Tuesday, March 31, 2009


"And Spring arose on the garden fair,

Like the Spirit of Love felt everywhere;

And each flower and herb on Earth's dark breast

rose from the dreams of its wintry rest."

- Percy Bysshe Shelley, The Sensitive Plant


Tuesday, March 10, 2009

Signs of spring

Take a look at what's popping up inside the greenhouses. These little sweethearts are called

viola black magic

The plants are really enjoying the warmer temperatures.

Stay tuned. More to come.........

Wednesday, March 4, 2009

In the Spotlight . . . our Plant of the Month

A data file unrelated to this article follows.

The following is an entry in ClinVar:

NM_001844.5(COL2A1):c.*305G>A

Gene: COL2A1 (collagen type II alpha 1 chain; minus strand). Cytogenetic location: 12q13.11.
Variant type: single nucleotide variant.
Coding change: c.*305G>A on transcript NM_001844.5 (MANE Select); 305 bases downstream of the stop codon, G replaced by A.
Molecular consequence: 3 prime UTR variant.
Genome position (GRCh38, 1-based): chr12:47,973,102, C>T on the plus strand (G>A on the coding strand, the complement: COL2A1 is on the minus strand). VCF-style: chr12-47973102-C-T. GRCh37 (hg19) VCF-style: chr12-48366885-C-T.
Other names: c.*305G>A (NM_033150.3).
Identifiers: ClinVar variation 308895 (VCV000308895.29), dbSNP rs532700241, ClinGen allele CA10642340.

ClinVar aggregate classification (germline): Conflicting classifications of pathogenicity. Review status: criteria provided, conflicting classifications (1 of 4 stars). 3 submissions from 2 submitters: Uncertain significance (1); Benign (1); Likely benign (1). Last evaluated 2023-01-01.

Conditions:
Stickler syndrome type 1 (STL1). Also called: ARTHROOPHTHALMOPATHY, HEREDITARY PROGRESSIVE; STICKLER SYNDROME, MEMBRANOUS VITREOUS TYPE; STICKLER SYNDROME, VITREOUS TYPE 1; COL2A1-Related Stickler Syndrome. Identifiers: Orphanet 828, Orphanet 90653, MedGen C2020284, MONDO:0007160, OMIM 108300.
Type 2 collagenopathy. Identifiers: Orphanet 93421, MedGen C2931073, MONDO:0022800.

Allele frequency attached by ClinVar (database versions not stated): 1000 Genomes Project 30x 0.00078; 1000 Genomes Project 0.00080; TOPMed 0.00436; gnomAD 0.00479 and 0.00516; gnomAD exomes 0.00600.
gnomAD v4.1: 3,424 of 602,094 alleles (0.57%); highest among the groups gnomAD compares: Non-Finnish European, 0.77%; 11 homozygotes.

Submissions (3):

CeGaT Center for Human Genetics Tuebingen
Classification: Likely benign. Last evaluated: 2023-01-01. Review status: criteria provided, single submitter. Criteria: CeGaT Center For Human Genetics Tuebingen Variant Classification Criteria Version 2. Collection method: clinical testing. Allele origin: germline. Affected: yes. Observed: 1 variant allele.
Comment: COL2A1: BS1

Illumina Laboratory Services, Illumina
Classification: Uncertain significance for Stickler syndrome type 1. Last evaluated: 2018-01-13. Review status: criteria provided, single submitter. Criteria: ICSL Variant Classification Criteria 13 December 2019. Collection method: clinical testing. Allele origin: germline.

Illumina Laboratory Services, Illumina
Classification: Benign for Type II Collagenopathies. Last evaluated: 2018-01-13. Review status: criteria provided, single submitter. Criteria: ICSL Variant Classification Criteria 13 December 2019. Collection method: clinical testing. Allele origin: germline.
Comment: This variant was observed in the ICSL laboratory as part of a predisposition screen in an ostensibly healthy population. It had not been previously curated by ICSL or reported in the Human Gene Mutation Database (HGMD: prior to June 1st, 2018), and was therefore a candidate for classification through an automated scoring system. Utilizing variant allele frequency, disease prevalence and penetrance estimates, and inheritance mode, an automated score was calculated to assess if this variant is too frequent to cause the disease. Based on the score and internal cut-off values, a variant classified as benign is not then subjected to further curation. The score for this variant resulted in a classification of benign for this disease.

Hellebores (Helleborus xhybridus)

Luckily, we had a Hellebore reside in one of Woodbridge's greenhouses this winter to remind us about how much we love them. Last month, in the sun-warmed greenhouse, clusters of pale pink flowers rose above the evergreen leaves. Outdoors, these normally late-winter bloomers show color in their buds about the time their new leaves unfurl. Commonly known as Lenten Rose, these members of the buttercup family are captivating perennials with so many attributes, it's hard to know where to start.

While naturally a sun-loving plant, versatile Hellebores are ideal for your woodland or shade garden and can even thrive in very shady gardens and near black walnut trees.

You will treasure these "deer resistant" plants year-round as their evergreen clumps become the focus of your winter garden. Hellebores are drought and neglect tolerant, as long as they have decent drainage and don't get too much moisture.